Systemic Circulation transport blood to and from the rest of the body. Blood coming into the Left Atrium from the lungs is pumped into the Left Ventricle. The Left Ventricle then pumps the blood into the Aorta which has numerous branches carrying blood to all parts of the body. Blood returns from all parts of the body back to the Right Atrium via the Superior Vena Cava (upper body) and the Inferior Vena Cava (lower body).

1- What is the value of separating circulation into two separate pathways? (Mammalian Fetus - ductus arteriosus & foramen ovale)

2- Some babies are born with a hole in the septum separating the left and right ventricle. What symptom might be evident at birth to indicate this disorder?

3- What is the function of the heart valves?

Defects in the valves can compromise the efficient circulation of blood. This disorder can be identified using a stethoscope and listening for strange heart sounds or by using a sonogram.

4- What is the name given to the disorder associated with defective heart valves?

Fish have two chambered hearts, amphibians three, and many reptiles have a partially divided ventricle. Only birds and mammals have four chambered hearts. Dividing circulation into two separate pathways has enabled birds and mammals to be warm blooded (endothermic - internal body temperature not directly regulated by environmental temperature)

5- Why would two separate circulatory pathways be needed for an animal to be warm blooded?

The heart must be able to maintain the ideal rate of beating to insure adequate blood flow with limited energy expense to the body. Therefore the heart beats slower when at rest and faster rate when demand for oxygen and nutrients increases (exercise, stress, trauma). To facilitate this need for regulating heart rate and insuring synchronization of atrial and ventricular contractions, the heart is equipped with its own electrical system.

A small node of cardiac cells (SA Node; sometimes referred to as the pacemaker) initiates the electrical current. The current spreads in such a way as to cause both Atria to contract. The current reaches a second node (AV node)which carries the current in a way to cause the ventricles to contract and force the blood up into the arteries.The SA node has two nerves associated with it. One that increases the rate of depolarization and current formation and another that decreases it. As CO2 levels increase and pH decreases (CO2 mixes with water and becomes carbonic acid) the brain detects this and stimulates the SA node to depolarize more rapidly. Scarlet fever and other diseases have been known to create conditions in the body that can impair or even destroy the SA node.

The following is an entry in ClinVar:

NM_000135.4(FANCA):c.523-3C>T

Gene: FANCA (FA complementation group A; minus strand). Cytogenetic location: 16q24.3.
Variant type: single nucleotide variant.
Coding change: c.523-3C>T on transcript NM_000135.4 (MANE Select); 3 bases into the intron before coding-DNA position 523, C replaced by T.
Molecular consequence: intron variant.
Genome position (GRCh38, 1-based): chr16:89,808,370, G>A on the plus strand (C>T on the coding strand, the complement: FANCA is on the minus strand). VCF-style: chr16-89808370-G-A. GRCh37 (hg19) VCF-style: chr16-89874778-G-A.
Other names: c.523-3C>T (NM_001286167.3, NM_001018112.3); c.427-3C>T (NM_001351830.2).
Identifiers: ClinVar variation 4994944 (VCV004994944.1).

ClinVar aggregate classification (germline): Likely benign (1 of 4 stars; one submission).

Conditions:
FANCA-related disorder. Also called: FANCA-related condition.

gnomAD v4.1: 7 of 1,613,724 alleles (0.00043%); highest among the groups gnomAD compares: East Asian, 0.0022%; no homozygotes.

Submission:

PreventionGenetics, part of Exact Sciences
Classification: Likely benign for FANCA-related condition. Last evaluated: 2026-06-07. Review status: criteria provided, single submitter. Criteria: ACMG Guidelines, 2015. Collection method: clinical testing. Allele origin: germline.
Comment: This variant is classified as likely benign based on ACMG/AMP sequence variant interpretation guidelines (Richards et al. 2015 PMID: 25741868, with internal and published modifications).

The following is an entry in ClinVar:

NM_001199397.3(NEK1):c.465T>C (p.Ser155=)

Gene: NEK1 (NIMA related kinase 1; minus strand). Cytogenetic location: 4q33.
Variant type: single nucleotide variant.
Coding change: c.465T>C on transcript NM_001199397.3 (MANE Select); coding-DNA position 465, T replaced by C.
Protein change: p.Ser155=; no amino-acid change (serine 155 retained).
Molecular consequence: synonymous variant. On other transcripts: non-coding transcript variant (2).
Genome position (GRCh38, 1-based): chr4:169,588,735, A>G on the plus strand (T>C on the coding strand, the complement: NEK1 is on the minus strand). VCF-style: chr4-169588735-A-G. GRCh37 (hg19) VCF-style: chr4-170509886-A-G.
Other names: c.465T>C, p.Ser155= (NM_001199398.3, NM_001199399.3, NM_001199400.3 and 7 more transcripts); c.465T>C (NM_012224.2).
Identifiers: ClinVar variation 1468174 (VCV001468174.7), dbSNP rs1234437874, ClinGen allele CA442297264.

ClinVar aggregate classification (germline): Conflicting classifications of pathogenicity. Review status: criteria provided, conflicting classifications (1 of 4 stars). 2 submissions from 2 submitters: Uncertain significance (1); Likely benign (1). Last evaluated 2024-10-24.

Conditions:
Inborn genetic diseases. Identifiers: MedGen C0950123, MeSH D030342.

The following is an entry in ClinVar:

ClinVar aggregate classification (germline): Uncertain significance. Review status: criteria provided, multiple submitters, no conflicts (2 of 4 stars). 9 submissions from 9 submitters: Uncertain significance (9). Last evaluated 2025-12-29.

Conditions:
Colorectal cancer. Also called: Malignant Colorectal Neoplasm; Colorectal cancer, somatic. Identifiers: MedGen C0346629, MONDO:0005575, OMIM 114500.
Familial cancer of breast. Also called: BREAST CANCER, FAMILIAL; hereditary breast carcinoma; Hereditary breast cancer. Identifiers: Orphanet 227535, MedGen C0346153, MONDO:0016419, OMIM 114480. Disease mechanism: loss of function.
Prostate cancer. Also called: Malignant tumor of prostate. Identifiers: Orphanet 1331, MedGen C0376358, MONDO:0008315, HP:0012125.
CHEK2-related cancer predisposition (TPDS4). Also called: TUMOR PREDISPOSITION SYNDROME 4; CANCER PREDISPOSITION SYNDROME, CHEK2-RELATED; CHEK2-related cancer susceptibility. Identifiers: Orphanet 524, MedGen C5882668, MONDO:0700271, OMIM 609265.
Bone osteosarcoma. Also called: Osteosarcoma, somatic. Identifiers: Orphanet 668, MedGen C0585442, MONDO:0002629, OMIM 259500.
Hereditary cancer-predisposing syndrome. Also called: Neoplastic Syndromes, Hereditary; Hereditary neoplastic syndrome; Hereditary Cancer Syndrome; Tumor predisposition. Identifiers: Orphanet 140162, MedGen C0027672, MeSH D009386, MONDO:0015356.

6- What would a person need to do in the event that their SA node has lost normal function?

Monitoring the passage of the electric current through the heart can provide valuable information needed for the diagnosis of heart and circulatory disorders. The device used to monitor the electrical output of the heart is called an EKG machine (Electro "Kardia" Gram). Sensors are placed on the chest, wrists, and ankles that can detect the flow of the current through the heart. If the current is flowing toward the positive pole sensor the line on the EKG moves up. If the current is moving away from the positive pole the line goes down. Different views of this system can be seen by comparing the EKG output between two or more of the sensors placed on the body. A common EKG output produced between two sensors placed on the body is shown below.

Changes in direction of the output is a consequence of the current flowing toward or away from the sensors. Changing the sensors will lead to variations in shape of the EKG. All EKGs will have a P wave (SA node depolarization), a QRS wave (AV node depolarization & conduction through the fibers in the septa) and a T wave (re-polarization of the AV node). Distances between the waves and sizes of the waves can indicate anomalies of the heart.

7- Why isn't a wave showing re-polarization of the SA node revealed?

[Blood Vessels][Blood]